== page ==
Where Are They Now? Brennen Reeves

Where Are They Now

These aren’t my lungs,” he told his theatre classmates. It was 2013 and Brennen Reeves was facing an eager audience, speaking of an illness without a face. No one knew. Brennen, who was born with the progressive lung disease, cystic fibrosis, has fought for every breath. As a child, doctors told him he’d wouldn’t live until 18 unless he traded the old pair for the new. Not only did he survive a double lung transplant, he would invoke his own story in a oneman play entitled “Breathe. A True Story.” These are his lungs, now.

Imagine being punished for laughing. That’s the cruel irony of cystic fibrosis, when laughing fits become coughing fits. Brennen, who by all accounts cracked people up, couldn’t laugh at his own jokes. And so unfolded a childhood fraught with the very contradictions that in hindsight become comic gold. In his acclaimed play, he recalls, “I don’t remember the day or time I was told I was going to die, but I do remember eating a quesadilla explosion salad.”

Childhood for Brennen featured all the same fads and mischief that accompanied coming of age on a resort island. We both jokingly recall the difficulty of dropping-in to a half pipe on inline skates, begging dad for candy in line at Blockbuster, and the toy store in Main Street Village that sold the coveted “Yomega Fireball ‘Auto-Return’ Yoyo.”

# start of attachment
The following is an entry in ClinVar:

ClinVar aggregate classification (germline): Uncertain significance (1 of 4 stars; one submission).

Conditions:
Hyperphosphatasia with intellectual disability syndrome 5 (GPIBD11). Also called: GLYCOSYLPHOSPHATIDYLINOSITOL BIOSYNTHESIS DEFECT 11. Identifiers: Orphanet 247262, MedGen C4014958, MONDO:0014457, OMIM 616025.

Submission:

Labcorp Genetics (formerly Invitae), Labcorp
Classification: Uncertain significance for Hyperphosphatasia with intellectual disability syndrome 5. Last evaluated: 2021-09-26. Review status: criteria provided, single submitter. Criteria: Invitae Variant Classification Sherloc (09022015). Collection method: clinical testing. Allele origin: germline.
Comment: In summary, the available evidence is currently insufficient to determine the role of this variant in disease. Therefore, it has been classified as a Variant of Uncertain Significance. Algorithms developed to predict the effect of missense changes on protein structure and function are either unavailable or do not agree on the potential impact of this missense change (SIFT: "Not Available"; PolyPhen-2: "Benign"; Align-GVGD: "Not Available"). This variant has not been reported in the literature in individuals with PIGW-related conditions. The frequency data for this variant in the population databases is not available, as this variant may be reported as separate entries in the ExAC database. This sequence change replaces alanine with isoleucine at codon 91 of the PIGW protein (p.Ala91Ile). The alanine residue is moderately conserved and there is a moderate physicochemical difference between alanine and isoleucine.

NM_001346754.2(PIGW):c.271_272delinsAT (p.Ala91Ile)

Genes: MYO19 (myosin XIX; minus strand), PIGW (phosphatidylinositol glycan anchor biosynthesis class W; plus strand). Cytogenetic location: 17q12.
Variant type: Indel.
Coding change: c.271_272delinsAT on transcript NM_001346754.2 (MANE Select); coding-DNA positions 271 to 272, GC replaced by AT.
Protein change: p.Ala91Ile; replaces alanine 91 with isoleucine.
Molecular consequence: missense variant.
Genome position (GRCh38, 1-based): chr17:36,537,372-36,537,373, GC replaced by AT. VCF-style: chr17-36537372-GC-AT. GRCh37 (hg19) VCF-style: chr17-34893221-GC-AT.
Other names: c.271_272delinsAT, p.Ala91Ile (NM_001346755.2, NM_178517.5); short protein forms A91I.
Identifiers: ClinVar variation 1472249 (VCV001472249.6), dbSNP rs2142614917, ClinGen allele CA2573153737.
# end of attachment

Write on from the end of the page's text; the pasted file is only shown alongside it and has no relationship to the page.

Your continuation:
But there were some notable differences. His family used to go on beach vacations without ever leaving. It probably felt a bit like The Truman Show, the 1998 movie where Truman is the unsuspecting star of a reality television series broadcast throughout the world; he lives on a finite T.V. set he thinks is the whole world. One summer evening after a baseball game at Crossings Park, 10 year old Brennen decided to run the bases. While mom and dad were chatting it up, he dove into home plate, rupturing his feeding tube in a bloody mess.

Cystic fibrosis has no cure. It’s caused when just one of 1,480 amino acids goes missing, a genetic ‘whoops’ that results in excessive mucus in various organs. Lung failure is the predominant cause of death. Imagine being told at 15 you have three years to live. In his dry-witted play, he recalls the doctor: “Brennen, from looking at your tests and your charts, unless you get a double lung transplant you aren’t going to live past your 18th birthday. I look up. My mom’s crying, my dad’s crying. And my brother’s texting.”

Cut to December 2010. After his first semester at college, Brennen’s health was decaying fast. He was carting an oxygen tank wherever he went. He was now 19, a year past his lease on life and a double lung transplant was his parachute.

The day following initial surgery, Brennen suffered internal bleeding forcing doctors to perform emergency surgery on a blood clot in his heart, accidentally paralyzing his vocal cords. He went five weeks without solid food or drink, leaving him reliant on an IV drip. What’s more, his brain struggled to coordinate with this healthy pair of lungs. Years of fast, shallow breaths left his diaphragm weak, untested. It took Brennen a month to breathe deep.